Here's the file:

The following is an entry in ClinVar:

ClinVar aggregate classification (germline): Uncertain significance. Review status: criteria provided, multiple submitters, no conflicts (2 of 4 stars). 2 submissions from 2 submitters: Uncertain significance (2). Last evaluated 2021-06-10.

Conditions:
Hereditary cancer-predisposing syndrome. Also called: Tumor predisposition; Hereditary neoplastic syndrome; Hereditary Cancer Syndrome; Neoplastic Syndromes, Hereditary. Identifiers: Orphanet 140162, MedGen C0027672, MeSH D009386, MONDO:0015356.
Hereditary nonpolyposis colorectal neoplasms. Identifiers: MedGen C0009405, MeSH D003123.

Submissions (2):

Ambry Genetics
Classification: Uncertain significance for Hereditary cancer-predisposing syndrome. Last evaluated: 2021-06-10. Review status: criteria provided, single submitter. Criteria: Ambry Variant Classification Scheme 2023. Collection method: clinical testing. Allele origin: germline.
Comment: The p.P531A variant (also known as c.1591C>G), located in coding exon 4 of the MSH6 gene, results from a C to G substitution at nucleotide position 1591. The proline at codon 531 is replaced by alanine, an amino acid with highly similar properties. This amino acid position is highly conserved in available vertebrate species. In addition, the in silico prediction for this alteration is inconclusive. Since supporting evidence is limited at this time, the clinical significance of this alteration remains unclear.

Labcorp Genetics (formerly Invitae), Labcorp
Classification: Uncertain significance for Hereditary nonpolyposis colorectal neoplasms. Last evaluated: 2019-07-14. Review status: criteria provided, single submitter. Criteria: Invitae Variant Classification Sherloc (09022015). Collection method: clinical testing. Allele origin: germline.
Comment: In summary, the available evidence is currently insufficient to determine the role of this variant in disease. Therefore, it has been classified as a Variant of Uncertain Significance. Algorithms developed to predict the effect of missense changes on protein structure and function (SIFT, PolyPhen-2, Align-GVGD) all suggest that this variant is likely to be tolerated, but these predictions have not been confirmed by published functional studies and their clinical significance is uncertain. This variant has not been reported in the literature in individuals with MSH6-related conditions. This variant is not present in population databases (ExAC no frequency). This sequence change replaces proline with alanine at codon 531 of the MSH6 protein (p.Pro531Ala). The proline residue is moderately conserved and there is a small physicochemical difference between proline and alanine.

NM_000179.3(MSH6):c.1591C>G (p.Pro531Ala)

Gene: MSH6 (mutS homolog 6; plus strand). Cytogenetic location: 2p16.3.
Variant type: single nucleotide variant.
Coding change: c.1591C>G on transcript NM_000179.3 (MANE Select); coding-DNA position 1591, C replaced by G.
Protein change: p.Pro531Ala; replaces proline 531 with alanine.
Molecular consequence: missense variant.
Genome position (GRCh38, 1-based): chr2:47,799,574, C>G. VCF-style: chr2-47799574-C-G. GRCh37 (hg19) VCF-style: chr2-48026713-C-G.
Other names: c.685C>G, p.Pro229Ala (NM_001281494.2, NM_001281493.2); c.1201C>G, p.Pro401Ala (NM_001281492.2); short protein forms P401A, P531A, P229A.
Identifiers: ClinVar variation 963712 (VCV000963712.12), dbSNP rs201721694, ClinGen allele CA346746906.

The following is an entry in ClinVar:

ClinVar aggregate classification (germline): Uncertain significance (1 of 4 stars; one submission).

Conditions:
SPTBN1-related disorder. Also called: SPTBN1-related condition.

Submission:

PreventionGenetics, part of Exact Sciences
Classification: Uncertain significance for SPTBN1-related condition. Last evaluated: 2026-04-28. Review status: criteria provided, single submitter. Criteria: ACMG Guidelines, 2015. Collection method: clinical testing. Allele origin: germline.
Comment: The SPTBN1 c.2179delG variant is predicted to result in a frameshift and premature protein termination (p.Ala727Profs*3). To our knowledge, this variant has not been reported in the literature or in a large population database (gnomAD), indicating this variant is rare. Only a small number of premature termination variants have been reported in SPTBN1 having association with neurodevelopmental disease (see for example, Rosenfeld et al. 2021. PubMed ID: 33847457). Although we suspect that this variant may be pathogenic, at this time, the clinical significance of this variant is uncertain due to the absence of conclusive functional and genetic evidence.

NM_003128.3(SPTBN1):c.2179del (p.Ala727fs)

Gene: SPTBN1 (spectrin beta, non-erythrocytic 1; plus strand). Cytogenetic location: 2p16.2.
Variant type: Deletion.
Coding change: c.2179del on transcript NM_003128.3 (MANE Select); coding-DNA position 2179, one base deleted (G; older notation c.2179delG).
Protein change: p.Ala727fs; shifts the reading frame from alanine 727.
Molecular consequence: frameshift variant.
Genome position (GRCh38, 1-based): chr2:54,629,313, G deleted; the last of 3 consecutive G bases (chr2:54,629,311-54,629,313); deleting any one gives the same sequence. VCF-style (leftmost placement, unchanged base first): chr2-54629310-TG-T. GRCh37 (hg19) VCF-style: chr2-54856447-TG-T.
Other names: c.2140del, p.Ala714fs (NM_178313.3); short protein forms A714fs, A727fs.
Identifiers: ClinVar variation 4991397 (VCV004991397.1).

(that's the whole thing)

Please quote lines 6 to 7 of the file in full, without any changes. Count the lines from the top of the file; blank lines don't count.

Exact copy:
Submissions (2):

Ambry Genetics